KABUL, Afghanistan (CNN) -- Shivering in pain and calling for her mother, Shamsia's hands shake uncontrollably, her eyes swollen shut and her skin peeling from terrible acid burns.
Shamsia and Atifa remain determined to get their education despite the attacks.
The 19-year-old was heading to school along with her 16-year-old sister, Atifa, in Kandahar, Afghanistan. It was a warm November morning last year and their only anxiety was being late for class.
"We saw two men up ahead staring at us. One was standing off and the other one was on their motorcycle. I wanted to go but there was a black object in his hand and he took it out," Atifa says.
The girls thought it was a water pistol. Watch acid attack in Afghanistan »
"He grabbed my arm and asked, 'Will you be going to school anymore?' He then threw acid on my sister and threw acid on me," Shamsia says.
They weren't the only ones attacked that day. Several other teachers and students were targeted on their way to Meir Weis Mena School in Kandahar, the nation's third-largest city and one where the Taliban have long been influential.
Atifa was burned so badly that her red scarf melted onto her dark brown hair.
Parents were so frightened that many students were kept at home for weeks afterward.
It's not the first time girls in Afghanistan have been targeted for attending school. The Taliban have been responsible for dozens of attacks on girls' schools and female teachers, but even they condemned this attack.
Kandahar was the headquarters for the Taliban during its five-year rule of Afghanistan and was home to Taliban Supreme Leader Mullah Omar.
During that time, girls were forbidden to attend school. If they tried to get an education, they risked beatings by the religious police, or worse. Parents and family members were threatened, and sometimes killed, for allowing their girls the chance to be educated.
Since the fall of the Taliban in 2001, the Afghan government has tried to extend access to education, with some success. About 6 million children attend schools throughout the country, 2 million of whom are girls, according to government figures.
The case of Shamsia and Atifa gained national and international attention. See how you can help
"A real man would never throw acid on the face of a little girl, a real man wouldn't even want to make a little girl unhappy," Afghan President Hamid Karzai said shortly after the attack. "Beside it being a cowardly act, it is an un-Islamic act."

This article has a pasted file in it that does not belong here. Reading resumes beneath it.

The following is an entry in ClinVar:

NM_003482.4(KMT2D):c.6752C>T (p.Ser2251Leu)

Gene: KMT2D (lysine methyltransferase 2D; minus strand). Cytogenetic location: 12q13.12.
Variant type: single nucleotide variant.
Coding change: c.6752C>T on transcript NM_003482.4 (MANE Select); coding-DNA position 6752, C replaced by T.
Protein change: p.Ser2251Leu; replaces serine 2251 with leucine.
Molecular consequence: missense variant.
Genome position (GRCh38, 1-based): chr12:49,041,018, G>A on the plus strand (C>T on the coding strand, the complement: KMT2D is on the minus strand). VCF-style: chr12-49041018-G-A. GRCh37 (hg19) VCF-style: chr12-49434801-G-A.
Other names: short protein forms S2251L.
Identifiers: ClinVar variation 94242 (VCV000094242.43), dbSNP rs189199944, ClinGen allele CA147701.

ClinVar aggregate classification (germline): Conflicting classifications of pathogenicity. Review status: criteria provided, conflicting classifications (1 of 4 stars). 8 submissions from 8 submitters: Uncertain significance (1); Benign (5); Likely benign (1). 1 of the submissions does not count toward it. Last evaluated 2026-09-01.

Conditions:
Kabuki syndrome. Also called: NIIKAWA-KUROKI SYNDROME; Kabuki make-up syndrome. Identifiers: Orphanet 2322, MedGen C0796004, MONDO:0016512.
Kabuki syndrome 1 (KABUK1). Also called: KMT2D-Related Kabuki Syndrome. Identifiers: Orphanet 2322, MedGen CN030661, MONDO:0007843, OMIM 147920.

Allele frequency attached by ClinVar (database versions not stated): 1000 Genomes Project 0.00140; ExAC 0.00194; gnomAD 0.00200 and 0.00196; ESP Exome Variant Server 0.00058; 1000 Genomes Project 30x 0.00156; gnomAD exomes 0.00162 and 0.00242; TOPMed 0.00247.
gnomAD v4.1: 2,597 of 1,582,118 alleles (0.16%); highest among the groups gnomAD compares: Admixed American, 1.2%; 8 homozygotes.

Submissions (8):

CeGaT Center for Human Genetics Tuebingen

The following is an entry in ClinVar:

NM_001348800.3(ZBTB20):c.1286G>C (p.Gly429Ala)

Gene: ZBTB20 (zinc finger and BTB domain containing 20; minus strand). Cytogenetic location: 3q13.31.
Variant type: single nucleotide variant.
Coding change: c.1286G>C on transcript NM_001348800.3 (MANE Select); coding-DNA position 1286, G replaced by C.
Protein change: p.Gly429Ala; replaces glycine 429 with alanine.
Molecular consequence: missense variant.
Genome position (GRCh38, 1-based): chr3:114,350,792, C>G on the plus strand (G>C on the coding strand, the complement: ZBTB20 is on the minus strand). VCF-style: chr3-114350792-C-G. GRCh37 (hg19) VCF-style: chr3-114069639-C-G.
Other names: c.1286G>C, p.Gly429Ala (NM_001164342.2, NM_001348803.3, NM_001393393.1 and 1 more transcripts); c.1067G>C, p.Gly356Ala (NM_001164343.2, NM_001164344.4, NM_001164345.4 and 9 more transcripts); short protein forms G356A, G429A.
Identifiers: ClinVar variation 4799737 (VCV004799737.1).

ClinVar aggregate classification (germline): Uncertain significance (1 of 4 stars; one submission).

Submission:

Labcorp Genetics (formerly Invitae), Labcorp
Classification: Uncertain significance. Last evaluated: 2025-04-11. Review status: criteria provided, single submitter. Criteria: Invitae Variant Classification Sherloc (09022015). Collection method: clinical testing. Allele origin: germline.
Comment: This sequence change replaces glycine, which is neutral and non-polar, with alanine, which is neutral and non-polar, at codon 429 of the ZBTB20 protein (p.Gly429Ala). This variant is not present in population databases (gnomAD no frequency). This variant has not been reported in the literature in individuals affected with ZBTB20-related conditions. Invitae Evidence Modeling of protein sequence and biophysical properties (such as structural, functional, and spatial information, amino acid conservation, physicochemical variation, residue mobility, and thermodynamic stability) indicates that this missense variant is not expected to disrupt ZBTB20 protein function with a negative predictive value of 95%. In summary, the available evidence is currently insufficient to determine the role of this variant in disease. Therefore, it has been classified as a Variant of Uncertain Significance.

Laura Bush, the first lady of the United States at the time who advocated for the education of girls in Afghanistan, called the attacks a "cowardly and shameful" act.
"My heart goes out to the victims and their families as they recover from this cruel attack," she said.
A few weeks after the attacks, the story took a strange turn.
The governor of Kandahar announced that 10 men had been arrested and some had confessed.
But none was seen until a video made by Afghan Intelligence was released by the Interior Ministry, and aired on Afghan State Television in late December.
One of the accused, Jalil, said in the video that a major in the ISI, or Pakistani intelligence unit, approached him and offered him the equivalent of $2,000 for each attack.
"He told me I will give 200,000 Pakistani rupees for a teacher's death, 500,000 for burning a school, and 100,000 for throwing acid on a schoolgirl," Jalil said, seeming frightened and agitated as he looked into the camera.
He said the major gave him a letter for the Pakistani Consulate in Kandahar, where he received the money.
But President Karzai seemed intent on defusing any tensions with Pakistan stirred by the release of the video.
During a news conference earlier this month in Kabul with Pakistani President Asif Ali Zardari, Karzai said that in this case, Pakistan displayed real cooperation to find the culprit. In the past, Karzai has often accused Pakistani officials of being involved in terrorism in Afghanistan and supporting the Taliban.
"For the first time, we had a very sincere and brotherly approach to the issue, which is of satisfaction to us and I hope we can succeed together," Karzai said.
Pakistani officials tell CNN that the claims about the consulate's involvement are "hogwash."
For once, the attacks have not set off tit-for-tat accusations between the Afghan and Pakistani governments, as both countries deal with the extremists working to keep girls from getting an education.
None of the men who appeared on the video has had his day in court.
The victims have their own ideas for justice.
"Their punishment should be that they should have acid thrown on their faces in front of me. Just like they threw acid on me, we should throw acid on them," Shamsia says.
But her greatest revenge, she says, is an education.
When asked if she would stop attending school, Shamsia was quick with her response. "Why wouldn't I want to come to school? I want our country to persevere. I have to do something for my country, I must go to school."
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